Running as the anti-establishment candidate — which means you have to ignore the fact he was a two-term governor and a member of President Goodluck Jonathan’s National Economic Management Team — Mr. Peter Obi has enjoyed an immense following this election in a way no third party candidate has since 1999. If you overlook the seamy side in terms of the threats, insults and trolling, his supporters have vastly contributed to the excitement generated by this election.

Built on the residual anger and popularity of the #ENDSARS movement and other such angry reactions to the Buhari government, Mr. Peter Obi — on the back of viral The Platform videos where he professed his spartan economic management style as governor and a life given to simplicity — was well positioned to be adopted by those who wanted something different from the established parties. When he left the PDP and went in search of a party to drive his ambition, it looked unlikely he would mount any consequential challenge. He and his campaign have since defied that. The campaign built steam over the summer — with the PDP and APC appearing to have ceded the online space to the LP candidate and his supporters — but the homerun that would have been delivered in winter towards the election in February has been left undone by a variety of factors.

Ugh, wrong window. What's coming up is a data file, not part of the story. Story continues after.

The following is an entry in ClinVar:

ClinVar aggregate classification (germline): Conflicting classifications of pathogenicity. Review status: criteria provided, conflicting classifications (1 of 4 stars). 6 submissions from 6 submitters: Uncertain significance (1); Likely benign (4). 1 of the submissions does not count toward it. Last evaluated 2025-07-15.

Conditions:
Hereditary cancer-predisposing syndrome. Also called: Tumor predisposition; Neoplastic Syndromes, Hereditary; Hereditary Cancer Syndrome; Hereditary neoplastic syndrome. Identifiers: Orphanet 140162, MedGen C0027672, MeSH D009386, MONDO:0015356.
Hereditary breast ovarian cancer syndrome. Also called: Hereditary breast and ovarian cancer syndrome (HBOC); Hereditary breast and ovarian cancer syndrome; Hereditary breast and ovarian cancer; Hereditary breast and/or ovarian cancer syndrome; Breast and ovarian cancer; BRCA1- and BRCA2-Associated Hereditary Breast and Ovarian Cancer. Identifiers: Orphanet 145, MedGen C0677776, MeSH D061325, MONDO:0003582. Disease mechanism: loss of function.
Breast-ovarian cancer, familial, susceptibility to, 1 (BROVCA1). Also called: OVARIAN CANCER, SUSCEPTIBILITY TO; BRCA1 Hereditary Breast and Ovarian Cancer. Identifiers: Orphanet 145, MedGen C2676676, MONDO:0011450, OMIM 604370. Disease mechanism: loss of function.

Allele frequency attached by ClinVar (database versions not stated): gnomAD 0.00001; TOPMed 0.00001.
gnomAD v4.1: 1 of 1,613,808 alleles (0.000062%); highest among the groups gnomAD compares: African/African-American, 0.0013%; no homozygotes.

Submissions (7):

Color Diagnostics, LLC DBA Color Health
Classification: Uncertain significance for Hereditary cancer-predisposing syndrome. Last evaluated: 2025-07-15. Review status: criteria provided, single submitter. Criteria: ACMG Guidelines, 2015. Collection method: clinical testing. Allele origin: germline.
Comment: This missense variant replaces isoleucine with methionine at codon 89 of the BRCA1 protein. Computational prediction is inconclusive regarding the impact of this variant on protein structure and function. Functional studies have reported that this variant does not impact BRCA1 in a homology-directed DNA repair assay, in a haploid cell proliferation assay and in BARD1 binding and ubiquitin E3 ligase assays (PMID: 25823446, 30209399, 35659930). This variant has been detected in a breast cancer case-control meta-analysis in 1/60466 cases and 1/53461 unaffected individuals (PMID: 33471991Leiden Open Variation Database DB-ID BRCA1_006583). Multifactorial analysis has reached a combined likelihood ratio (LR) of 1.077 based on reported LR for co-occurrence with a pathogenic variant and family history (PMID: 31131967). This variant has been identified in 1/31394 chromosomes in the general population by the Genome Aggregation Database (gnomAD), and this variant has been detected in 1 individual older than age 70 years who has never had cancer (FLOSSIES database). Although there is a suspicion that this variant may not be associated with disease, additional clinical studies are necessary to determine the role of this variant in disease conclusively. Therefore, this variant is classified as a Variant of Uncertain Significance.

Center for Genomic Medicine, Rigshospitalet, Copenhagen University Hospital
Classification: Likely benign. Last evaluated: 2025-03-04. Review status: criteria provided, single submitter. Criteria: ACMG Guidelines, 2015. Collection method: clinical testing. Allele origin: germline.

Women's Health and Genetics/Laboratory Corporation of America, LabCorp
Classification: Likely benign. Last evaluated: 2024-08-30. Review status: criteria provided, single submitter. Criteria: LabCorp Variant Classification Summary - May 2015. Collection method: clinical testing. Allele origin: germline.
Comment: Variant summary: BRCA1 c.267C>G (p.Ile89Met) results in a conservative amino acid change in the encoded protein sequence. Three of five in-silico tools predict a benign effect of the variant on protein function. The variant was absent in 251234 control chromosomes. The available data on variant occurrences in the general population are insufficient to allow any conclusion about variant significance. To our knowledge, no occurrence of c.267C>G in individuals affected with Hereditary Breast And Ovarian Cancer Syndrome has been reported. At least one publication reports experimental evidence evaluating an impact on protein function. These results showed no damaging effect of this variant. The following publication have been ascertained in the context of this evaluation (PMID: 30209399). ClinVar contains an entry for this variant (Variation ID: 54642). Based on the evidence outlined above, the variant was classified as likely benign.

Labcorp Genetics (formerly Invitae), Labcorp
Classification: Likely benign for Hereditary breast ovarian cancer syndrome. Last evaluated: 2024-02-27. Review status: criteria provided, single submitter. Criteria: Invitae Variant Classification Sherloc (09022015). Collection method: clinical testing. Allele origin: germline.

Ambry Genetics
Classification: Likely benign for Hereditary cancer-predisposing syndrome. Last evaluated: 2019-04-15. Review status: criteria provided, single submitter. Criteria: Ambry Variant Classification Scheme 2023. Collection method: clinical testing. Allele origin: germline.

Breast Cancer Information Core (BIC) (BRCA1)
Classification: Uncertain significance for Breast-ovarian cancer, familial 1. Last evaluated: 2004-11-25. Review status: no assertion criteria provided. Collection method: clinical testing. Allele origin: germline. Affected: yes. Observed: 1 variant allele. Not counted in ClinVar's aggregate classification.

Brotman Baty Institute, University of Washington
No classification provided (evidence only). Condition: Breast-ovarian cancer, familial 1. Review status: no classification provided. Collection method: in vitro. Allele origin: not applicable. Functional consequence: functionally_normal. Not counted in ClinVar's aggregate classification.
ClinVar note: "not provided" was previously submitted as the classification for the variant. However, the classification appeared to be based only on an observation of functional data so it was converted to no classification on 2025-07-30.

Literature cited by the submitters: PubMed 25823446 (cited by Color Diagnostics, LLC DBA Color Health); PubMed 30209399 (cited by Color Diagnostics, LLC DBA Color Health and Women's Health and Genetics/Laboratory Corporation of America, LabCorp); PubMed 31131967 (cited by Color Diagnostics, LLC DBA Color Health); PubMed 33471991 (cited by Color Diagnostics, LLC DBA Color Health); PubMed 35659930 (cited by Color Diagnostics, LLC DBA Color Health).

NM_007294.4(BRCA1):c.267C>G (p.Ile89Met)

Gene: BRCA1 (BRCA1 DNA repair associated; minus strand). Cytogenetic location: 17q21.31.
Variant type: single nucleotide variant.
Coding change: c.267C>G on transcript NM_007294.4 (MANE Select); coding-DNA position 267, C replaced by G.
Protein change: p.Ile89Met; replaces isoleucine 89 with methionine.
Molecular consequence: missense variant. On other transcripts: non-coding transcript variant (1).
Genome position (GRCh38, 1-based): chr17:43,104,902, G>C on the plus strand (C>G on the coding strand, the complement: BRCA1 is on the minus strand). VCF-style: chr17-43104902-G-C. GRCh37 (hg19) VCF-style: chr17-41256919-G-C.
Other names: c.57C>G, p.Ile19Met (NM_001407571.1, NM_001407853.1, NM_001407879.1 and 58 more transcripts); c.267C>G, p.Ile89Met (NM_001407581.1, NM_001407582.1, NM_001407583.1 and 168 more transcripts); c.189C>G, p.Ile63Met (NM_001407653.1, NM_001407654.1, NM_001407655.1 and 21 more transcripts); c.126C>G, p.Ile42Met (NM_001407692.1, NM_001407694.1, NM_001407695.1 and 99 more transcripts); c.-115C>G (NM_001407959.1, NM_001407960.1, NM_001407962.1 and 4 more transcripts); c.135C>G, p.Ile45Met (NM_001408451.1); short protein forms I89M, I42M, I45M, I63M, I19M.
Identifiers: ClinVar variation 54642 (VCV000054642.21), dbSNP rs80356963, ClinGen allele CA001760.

Two tweets that captured the task before the Peter Obi campaign

The momentum remains, but it long peaked. It was a raging fire that needed channeling but in the absence of a coherent strategy, it has stayed a raging fire, so much so even the candidate and the party chairman have had to caution their supporters. What is the one thing you don’t want to do in a competition? To peak before the business end.

The way the candidate himself has doubled down on church activities down south, it appears to be an all-out strategy to just get the Christian votes out and go to sleep. The campaign needed more northern-Muslim presence than just the VP candidate, the impressive Dr. Datti Baba-Ahmed.

Obasanjo’s endorsement comes with much needed booster shots, and votes?

On major platforms — like the Zain Asher interview on CNN — Mr. Obi has appeared bereft of ideas and has often chosen to ramble about the issues rather than directly state what he would do to address them. In this specific case, to the consternation of the interviewer. What would often have been overlooked became a centre of attention because the Obi campaign has had to deal with opponents bent on proving he has got nothing on the rest of the presidential pool. Bangladesh, China, Malaysia, Egypt and the likes have been espoused as answers to questions on Nigeria, in place of original ideas.